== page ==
School Search: Part Two

Figuring out what schools to apply to can be tricky. In most cases, there are a ton of options. It’s almost better (sometimes) if there exists only a small number of programs that would fit your needs and interests. Applying to only a handful of what most likely are highly competitive programs can be risky; however, I’ve seen it work for a number of our scholars. Even if you have lots of options for schools to apply to, the trick is to establish meaningful contact with as many individuals at that school as possible. I’ll come back to this key point in a moment.

Any way you slice it, you need to be these things:

  • open-minded and proactive
  • searcher of opportunity willing to look beyond the usual places
  • positive and receptive to feedback and suggestion
  • expressive of your interests, needs and strengths
  • respectful and appreciative

Here are baseline scenarios of scholars finding awesome programs that I’ve personally witnessed play out over the years:

  • Scholar starts out on Peterson’s or gradschools.com and conducts an exhaustive search of every program out there that can possibly fit their interests; they check out faculty bios and then get invited to a slue of interviews and open houses in which they can scope things out as well as sell themselves to the right people
  • Scholar checks out the major search engines, but mostly searches the literature and reads articles by people (some of whom are professors) doing the kind of work they would like to do; then they check out where the primary author is based and then apply to that program; their faculty mentor also mentions a couple different colleagues that they should explore and ends up “putting in a good word for them” via not only their recommendation letter, but by personal phone call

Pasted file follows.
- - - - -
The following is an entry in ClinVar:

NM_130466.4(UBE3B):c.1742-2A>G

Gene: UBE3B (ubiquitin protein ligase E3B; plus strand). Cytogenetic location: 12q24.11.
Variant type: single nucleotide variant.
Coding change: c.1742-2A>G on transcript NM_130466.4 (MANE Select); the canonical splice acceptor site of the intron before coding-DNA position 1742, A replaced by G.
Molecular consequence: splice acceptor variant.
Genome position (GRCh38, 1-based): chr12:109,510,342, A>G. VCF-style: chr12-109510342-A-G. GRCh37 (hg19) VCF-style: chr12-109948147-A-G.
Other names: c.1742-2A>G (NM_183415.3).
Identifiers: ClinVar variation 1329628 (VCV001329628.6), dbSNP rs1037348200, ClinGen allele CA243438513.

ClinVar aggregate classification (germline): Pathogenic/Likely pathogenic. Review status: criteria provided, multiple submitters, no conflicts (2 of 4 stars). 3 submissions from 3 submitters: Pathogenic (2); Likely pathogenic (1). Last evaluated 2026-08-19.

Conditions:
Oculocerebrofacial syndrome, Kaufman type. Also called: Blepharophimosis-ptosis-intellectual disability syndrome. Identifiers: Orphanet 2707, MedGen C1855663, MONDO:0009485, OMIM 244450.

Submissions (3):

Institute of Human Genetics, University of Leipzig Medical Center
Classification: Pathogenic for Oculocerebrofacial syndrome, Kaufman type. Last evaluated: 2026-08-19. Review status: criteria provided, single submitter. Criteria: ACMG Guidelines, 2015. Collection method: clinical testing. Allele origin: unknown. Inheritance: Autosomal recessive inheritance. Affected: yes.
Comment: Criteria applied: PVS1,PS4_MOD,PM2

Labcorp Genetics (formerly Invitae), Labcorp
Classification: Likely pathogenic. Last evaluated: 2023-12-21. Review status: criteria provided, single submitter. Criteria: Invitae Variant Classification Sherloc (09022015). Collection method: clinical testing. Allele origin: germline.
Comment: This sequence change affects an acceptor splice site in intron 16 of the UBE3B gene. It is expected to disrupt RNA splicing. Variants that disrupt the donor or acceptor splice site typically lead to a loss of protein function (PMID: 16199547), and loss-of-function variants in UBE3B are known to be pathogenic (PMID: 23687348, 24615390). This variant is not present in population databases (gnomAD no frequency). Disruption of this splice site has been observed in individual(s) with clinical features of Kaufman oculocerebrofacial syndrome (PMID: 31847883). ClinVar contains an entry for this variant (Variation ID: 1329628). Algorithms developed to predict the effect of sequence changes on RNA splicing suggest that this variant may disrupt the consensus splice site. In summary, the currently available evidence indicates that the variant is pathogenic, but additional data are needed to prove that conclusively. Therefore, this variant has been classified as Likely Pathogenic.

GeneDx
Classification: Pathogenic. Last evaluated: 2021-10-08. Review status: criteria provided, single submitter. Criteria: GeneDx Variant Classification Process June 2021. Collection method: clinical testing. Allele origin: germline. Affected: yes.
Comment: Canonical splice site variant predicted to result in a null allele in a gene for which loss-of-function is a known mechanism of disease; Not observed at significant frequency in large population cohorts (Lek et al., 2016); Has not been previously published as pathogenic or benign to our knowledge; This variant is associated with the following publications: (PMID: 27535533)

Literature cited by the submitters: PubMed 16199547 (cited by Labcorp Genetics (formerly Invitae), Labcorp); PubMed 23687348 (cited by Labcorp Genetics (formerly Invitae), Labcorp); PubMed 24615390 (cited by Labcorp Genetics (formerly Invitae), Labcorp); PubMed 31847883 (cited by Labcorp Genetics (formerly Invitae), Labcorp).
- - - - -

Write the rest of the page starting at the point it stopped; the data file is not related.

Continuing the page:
• Scholar starts out totally set on a particular type of graduate program only to find that after looking at a pretty significant number of websites (and maybe even emailing or talking to some prospective faculty advisors), they don’t like the “feel” of things; then they freak out (just for a bit) and talk to more faculty and mentor-type folks about alternative avenues for achieving their goals; then they realize that there is this whole other set of programs that can make them happy
  • Scholar scopes out programs but doesn’t love any they are finding; then they present at a conference in their discipline and meet some “cool folks” from some school that they vaguely checked out only to have their application moved to the “top of the pile” because they hit it off with the “right people” at the “right time”
  • Scholar approaches finding the right program just like a business endeavor, making extensive lists of options and contacting as many people as possible to discuss the possibility of them gaining admission to their program (mostly informational phone appointments and sometimes Skype); scholar ends up learning about a newer faculty member just getting established at an institution they didn’t even know about, and couldn’t really, since they weren’t even listed on the website yet; turns out that this professor is doing the exact kind of work that the scholar wants to do